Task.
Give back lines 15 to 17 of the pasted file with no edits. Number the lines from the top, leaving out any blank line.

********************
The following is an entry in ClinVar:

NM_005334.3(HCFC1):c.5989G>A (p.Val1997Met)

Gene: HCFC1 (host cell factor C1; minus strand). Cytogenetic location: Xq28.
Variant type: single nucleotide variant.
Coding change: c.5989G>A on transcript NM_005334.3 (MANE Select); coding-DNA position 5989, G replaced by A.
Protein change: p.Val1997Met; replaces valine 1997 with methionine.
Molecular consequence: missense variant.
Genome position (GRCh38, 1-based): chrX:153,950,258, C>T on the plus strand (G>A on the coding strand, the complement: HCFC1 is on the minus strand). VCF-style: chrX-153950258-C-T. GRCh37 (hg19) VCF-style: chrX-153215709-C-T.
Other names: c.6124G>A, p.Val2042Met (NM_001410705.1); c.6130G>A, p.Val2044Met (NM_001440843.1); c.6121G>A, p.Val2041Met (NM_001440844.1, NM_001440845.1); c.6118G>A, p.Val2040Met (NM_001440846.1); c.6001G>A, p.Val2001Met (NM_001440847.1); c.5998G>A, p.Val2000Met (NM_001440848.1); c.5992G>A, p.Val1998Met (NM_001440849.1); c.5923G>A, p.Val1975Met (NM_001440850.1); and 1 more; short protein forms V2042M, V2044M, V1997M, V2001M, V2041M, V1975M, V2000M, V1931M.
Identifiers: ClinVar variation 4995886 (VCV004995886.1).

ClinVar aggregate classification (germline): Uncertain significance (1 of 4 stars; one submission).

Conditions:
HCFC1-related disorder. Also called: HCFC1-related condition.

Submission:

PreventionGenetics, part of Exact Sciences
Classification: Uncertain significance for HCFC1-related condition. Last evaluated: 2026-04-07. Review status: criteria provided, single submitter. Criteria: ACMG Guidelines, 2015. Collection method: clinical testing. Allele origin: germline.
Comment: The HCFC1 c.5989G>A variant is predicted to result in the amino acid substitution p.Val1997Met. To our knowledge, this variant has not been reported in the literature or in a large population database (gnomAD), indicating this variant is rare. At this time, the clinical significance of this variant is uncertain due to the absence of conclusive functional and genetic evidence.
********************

PreventionGenetics, part of Exact Sciences
Classification: Uncertain significance for HCFC1-related condition. Last evaluated: 2026-04-07. Review status: criteria provided, single submitter. Criteria: ACMG Guidelines, 2015. Collection method: clinical testing. Allele origin: germline.
Comment: The HCFC1 c.5989G>A variant is predicted to result in the amino acid substitution p.Val1997Met. To our knowledge, this variant has not been reported in the literature or in a large population database (gnomAD), indicating this variant is rare. At this time, the clinical significance of this variant is uncertain due to the absence of conclusive functional and genetic evidence.